Form the habit of referring to the subjects of your research by their full names and sufficient additional information, such as a date and place of birth, to distinguish them from others with the same name. Henry Grant (b. 1879 Georgia, d. 1935 Oklahoma) who married Jenny Henderson more clearly identifies YOUR ancestor. Your cousins might have several dozen Henry Grants in their databases; so make it easy for them to determine which one is yours.

What IS the question in this case? Let's try to work it out. Begin by making a timeline of the wars and other military conflicts in which the country of your ancestors was involved during the years you know they lived there. Next to that timeline, prepare another showing the years during which your male ancestors were of military age, approximately 18 to 45 but perhaps 16 or younger to 60 and older in the case of those defending their homes and communities.

Now, choose an ancestor, preferably the one your timeline demonstrates lived most recently and was of military age during a period that saw his nation involved in a war. Armed with his full name, the time frame, and knowledge that he might reasonably be expected to have performed military service, the questions become "what military records exist for that time and place?" and "what is their availability?"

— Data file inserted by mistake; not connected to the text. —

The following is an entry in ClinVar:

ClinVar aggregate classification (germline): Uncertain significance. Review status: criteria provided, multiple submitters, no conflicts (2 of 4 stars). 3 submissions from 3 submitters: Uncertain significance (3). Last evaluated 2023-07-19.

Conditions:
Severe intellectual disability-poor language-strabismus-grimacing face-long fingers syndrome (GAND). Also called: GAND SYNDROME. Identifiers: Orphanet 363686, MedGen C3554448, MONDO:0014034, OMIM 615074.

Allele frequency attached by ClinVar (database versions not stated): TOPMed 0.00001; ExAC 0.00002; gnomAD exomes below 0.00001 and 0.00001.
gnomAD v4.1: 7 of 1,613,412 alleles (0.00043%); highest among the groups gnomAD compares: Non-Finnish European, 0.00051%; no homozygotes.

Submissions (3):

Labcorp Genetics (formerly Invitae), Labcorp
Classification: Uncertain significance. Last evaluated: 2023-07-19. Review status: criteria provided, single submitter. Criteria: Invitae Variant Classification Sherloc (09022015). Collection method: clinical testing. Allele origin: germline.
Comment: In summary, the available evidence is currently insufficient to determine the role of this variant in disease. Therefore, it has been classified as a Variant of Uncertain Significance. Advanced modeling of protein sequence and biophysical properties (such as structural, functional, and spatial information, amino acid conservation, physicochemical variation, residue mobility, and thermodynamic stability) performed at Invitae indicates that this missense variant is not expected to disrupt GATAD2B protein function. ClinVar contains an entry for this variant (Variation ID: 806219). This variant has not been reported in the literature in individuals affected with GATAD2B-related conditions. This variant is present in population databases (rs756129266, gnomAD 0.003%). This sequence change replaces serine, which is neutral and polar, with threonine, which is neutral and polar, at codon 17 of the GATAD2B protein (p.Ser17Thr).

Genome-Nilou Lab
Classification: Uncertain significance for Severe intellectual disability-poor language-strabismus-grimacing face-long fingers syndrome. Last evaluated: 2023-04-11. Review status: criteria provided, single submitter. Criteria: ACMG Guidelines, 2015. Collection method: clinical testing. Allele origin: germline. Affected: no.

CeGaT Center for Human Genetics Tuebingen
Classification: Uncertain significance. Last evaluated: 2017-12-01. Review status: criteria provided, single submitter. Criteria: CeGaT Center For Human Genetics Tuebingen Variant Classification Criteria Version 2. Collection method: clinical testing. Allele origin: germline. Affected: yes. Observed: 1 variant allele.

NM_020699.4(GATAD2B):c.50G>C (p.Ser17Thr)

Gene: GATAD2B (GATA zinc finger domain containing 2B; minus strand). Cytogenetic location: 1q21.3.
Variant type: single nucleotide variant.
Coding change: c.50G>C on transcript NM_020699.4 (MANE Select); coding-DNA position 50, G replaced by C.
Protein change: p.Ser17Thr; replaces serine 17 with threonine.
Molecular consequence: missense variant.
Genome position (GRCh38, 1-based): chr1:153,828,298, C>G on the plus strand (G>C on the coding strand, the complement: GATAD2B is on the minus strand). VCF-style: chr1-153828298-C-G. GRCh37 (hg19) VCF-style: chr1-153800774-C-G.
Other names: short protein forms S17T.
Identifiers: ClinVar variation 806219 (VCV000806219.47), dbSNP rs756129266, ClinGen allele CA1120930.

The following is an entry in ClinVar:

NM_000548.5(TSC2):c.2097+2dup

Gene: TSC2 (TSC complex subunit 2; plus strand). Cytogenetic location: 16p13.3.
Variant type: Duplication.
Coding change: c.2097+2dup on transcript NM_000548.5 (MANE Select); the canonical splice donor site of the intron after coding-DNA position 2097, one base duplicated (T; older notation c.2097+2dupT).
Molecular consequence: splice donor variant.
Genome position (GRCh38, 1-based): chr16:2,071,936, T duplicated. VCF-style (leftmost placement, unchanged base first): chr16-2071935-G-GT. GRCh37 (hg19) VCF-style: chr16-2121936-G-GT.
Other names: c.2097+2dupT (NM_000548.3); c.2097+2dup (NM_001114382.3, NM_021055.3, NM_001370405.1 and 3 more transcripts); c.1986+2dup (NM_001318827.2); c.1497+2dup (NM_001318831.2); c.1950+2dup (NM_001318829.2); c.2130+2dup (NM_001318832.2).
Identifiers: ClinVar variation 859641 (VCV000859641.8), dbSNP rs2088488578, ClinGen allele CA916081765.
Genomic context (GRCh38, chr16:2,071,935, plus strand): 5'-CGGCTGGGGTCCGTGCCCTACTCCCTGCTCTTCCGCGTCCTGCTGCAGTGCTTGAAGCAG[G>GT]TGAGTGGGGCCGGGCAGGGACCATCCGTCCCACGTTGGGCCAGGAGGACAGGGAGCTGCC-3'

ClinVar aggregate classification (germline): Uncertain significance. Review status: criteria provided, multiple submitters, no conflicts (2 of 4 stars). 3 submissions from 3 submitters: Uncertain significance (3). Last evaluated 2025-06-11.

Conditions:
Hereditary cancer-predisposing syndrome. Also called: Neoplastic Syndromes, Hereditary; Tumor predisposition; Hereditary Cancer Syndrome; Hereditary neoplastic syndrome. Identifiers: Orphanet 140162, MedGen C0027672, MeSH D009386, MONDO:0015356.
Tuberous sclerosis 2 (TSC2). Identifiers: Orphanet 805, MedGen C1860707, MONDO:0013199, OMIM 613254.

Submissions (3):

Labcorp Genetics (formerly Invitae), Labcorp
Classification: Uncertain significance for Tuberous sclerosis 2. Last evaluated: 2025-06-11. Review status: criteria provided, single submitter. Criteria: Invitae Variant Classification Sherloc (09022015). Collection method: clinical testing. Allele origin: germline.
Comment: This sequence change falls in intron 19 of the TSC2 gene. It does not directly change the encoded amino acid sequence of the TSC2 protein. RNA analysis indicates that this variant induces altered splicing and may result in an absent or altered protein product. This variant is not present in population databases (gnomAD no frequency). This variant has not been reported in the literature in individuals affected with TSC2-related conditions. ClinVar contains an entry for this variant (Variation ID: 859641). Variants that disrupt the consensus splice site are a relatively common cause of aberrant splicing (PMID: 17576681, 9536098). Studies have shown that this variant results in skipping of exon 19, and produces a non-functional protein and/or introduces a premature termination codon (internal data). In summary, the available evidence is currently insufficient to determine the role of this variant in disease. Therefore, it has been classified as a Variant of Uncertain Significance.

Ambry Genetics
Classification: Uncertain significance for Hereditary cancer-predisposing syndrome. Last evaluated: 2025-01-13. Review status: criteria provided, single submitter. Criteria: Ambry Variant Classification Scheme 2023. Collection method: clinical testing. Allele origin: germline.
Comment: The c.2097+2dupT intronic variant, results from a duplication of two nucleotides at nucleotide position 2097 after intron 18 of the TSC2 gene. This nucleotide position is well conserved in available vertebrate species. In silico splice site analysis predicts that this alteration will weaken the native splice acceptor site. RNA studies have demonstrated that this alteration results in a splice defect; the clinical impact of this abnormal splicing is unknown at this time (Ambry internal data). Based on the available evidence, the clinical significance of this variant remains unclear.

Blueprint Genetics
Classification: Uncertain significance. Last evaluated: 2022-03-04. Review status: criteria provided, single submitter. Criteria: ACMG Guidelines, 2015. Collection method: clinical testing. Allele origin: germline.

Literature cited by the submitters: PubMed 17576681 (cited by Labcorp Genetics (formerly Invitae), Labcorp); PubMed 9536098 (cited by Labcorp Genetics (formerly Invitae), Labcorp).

In addition to major wars, conditions in a given time and place might have resulted in an ancestor's having seen other kinds of military or quasi-military service that could have generated records at a local level, perhaps in a court order book.

Military Records: Worldwide
Military Records: USA

If your ancestors were Quakers or other conscientious objectors, records of fines paid for failure to report for military duty might exist in court records, so pay attention also to those who could reasonably be expected to have served but apparently did not, then think of places to look for possible answers to the question, "Why didn't they serve?"